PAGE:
It’s been said that an intellectual is someone who reads with a pencil in hand. These days I’d update that to say they highlight and make notes in their digital library.
I didn’t jump on the digital books bandwagon until about seven years ago, but I am a full-fledged adherent now. About 90% of the reading I do is done digitally through a variety of apps. I really got into digital books when I started participating with Library Reads, a library worker-centered monthly top 10 list of books being released in a given month. Participants access a website called Edelweiss and now also NetGalley) to download digital copies of upcoming new releases and submit their reviews.
Say what you will about Amazon, but they did build a really great reading app with Kindle. I did previously use an actual Kindle device (and for some that may be the way to go), but I’m now pretty much exclusive to the app on my iPhone and iPad. So when I get the chance to read an upcoming release for a review, my first preference is to send it to Kindle.
This is me being a little persnickety, but I use Todoist for all my tasks, and I do a lot of non-fiction book reviews. So naturally I look at the table of contents of whatever book I’m going to write a review for, and I create a task list in Todoist of all the chapters. Then I can schedule out what I need to read to make my deadline. This is a definite quirk of mine, but it helps me not only keep track of my reading but also stay on task and not stress out about missing my deadline.
Once my book is in Kindle, I can highlight passages that stand out to me as I read. When putting together a book review, this is great for pull quotes and general good writing you want to recall. Kindle allows for four different colors of highlighting, so you could even color code your highlights if you wanted to get a little more intense.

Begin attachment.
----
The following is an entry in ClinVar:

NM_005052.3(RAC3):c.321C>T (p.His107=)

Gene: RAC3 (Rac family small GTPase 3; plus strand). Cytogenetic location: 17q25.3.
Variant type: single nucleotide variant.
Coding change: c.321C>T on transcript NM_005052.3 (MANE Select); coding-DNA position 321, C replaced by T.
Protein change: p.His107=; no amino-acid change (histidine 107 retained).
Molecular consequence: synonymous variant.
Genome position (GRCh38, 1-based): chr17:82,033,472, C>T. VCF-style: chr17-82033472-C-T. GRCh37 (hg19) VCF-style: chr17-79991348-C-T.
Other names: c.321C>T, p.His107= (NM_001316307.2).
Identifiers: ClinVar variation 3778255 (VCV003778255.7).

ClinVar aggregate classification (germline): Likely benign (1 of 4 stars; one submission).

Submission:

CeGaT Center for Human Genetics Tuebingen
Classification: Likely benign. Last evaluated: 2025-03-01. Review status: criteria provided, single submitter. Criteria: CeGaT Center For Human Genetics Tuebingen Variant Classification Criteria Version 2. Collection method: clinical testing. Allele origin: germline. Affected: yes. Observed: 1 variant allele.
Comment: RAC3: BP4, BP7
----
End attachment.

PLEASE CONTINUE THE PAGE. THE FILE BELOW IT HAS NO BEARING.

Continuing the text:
You can also add in your own notes and observations. Sometimes I’ll highlight a passage and I’ll have a personal anecdote that goes along with it, or a reference I want to tie with it. I can add that note in, as long as I need since narrow margins is not a thing!
Once you’ve finished reading the book, you can access those notes and highlights for quick reference. This has gotten a little tricky for me, since there is a distinction between the “books” that I purchase or borrow from the library, and the “documents” that are the digital advance reader copies of books. Notes and highlights in documents have to be exported so you can look over them.
This is where Evernote comes in. I can export those notes and highlights into a note in the application, and from there I have all the passages and observations I like ready to go! I can start cutting and pasting items I want to build the review within that note, and it’s all at my fingertips.
Sometimes I’m sent a PDF of a book to review. While that can be imported to Kindle, you either have to import it as a PDF and then have trouble resizing it so you can read it comfortably AND you’re not able to highlight, or you can have Kindle reformat it for Kindle… and I have never had that work out well. The formatting goes so wonky I can’t even read it so it defeats the purpose.
So I started using GoodNotes for my PDF books! Importing to GoodNotes means I can read the book comfortably on my iPad and MacBook (and iPhone if I want, but again — it may just be too tiny), and I can highlight as I go along and write in my own notes as I read. GoodNotes allows for you to have a “gallery view” of the PDF file, so I can quickly skim through to find my highlights or passages I circled in red pen that I found important. GoodNotes can be good about syncing to where you left off on another device, but I usually trust my task list of chapters to keep me updated when I’m using that app.
Since GoodNotes doesn’t have a way for me to collate the notes I take in the app, I instead open up an Evernote note with the title and due date of the review and switch between the apps to write down things I want to remember, turns of phrase that I like to include in the review, or anything else. It’s slightly more cumbersome, but it gets me what I need in the end.
What strategies and apps have you found useful when writing book reviews?